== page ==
Business continues to deteriorate at India's Rediff.com
Earnings clocked in at $0.03 a share. That is in line with analyst expectations, but well off last year's $0.05 a share showing. It's a carbon copy of the disappointing bottom-line results that Rediff spat out three months ago. It's a sum that becomes abysmal when you realize the profit is entirely the result of the $1.4 million in interest earned on its $60 million cash mattress. If it weren't for the company's cash-rich balance sheet, Rediff would have posted a loss.
You haven't even heard the worst of it. Rediff trades at a market premium because of its dot-com presence in the world's second most populous country. Unfortunately, its India Online revenue grew by a mere 8%. It is a 17% spurt in the company's yawn-inducing stateside publishing business that had catapulted growth into the double digits.
It's hard to find a silver lining here. The registered user base of 62.7 million is up a smart 24% from last year. The company's advertiser base has widened by 44%. Impressed? Don't be. The 8% growth in cyberspace sales indicates that its advertisers are spending substantially less on average. The same can be said for the value created per user.
The beauty of online businesses is that they are scalable. You're not seeing that here. Operating expenses climbed 25% higher during the period. In other words, operating margins contracted during the period.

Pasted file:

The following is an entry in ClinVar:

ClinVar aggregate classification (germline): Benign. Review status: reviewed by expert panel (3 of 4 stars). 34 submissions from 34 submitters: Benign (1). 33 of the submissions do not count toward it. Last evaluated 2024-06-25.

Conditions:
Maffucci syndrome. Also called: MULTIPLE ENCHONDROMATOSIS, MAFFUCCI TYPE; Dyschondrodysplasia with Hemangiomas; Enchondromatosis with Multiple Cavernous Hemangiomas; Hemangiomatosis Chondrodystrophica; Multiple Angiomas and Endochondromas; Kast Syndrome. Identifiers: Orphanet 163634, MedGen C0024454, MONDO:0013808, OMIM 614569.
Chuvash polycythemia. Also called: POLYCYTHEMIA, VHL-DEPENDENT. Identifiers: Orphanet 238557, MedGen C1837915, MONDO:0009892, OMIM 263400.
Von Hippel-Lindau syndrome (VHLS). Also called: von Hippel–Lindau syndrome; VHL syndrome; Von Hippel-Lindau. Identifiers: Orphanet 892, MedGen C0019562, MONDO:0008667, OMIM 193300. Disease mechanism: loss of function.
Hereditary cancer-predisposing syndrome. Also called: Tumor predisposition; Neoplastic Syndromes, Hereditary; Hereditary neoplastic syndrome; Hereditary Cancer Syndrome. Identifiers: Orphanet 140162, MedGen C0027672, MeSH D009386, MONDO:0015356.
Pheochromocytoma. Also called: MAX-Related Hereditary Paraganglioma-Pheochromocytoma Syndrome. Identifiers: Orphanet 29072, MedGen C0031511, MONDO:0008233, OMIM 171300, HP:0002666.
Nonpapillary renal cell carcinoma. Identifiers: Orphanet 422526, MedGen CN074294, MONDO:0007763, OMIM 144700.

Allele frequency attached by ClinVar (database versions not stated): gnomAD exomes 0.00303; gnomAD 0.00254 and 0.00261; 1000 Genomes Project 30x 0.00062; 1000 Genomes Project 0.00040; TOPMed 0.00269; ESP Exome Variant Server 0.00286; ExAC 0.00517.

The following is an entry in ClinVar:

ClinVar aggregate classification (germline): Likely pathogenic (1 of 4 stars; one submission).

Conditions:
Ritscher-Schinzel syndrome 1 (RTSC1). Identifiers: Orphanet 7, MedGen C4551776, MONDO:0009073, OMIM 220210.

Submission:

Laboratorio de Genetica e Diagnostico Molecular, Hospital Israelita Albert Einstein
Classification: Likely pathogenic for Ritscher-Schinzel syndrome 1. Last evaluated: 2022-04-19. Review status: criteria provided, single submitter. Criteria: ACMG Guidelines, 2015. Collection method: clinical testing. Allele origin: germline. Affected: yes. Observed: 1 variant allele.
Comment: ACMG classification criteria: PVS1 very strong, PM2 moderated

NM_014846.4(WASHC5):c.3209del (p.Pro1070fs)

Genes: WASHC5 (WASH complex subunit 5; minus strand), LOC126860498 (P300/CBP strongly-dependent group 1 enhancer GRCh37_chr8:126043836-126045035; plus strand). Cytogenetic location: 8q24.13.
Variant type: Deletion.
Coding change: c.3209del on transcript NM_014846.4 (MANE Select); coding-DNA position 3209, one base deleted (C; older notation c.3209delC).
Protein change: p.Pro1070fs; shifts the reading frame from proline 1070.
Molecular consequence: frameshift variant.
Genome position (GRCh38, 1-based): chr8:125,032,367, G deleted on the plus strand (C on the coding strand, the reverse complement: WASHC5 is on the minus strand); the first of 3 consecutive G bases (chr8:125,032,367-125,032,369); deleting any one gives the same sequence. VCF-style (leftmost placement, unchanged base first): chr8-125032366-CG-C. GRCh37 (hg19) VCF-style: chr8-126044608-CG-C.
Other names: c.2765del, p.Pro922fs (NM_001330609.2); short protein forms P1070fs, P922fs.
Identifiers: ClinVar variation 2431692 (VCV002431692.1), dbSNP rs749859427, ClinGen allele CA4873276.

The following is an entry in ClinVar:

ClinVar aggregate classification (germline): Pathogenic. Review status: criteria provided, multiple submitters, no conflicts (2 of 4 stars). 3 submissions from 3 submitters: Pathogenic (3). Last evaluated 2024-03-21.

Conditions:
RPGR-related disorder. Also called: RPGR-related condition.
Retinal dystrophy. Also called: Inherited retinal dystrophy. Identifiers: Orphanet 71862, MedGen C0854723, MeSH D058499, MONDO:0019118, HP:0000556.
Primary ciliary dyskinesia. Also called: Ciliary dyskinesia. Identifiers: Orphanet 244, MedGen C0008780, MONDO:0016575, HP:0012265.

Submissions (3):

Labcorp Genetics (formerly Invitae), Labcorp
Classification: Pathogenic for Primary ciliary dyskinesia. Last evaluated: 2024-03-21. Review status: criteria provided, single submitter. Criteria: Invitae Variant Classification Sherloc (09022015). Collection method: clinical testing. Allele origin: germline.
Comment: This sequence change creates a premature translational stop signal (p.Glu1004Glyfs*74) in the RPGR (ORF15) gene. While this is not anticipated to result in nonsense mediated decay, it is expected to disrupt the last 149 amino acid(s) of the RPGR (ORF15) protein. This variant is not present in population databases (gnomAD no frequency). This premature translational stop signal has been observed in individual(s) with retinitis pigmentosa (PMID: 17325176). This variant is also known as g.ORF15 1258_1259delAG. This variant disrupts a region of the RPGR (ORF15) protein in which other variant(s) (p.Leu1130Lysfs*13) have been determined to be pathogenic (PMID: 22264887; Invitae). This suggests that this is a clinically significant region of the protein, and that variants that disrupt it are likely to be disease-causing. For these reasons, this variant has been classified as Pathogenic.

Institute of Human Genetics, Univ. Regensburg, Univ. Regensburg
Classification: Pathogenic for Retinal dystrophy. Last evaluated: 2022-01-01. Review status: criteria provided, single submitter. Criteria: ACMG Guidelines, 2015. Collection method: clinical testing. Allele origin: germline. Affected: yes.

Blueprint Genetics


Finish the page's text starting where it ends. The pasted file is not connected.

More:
Rediff is trying. It is expanding into vertical portals. It is following Yahoo!'s
It's a shame because I really want to like the Rediff story. Even if the stock attention that India typically attracts is to its IT outsourcing specialists like Infosys
Rediff and Sify are both trading for less than half of last year's highs. Sify has earned its failing grade by perpetually coming up short when it comes to meeting Wall Street's profit expectations. Rediff has failed simply because it has not lived up to the hype. If there is growth to be had in India's portals, it's just not going through Rediff.
Bulls will argue that Rediff has roughly $2 a share in cash, making it an intriguing value as it falls into the single digits. Until Rediff shows that it can earn more than just interest income, that cash mattress won't give much of a bounce.
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Longtime Fool contributor Rick Munarriz is fond of India's growth potential and keeps a close eye on Rediff these days. He does not own shares in any stocks in this story. Rick is also part of the Rule Breakers newsletter research team, seeking tomorrow's ultimate growth stocks a day early. The Fool has a disclosure policy.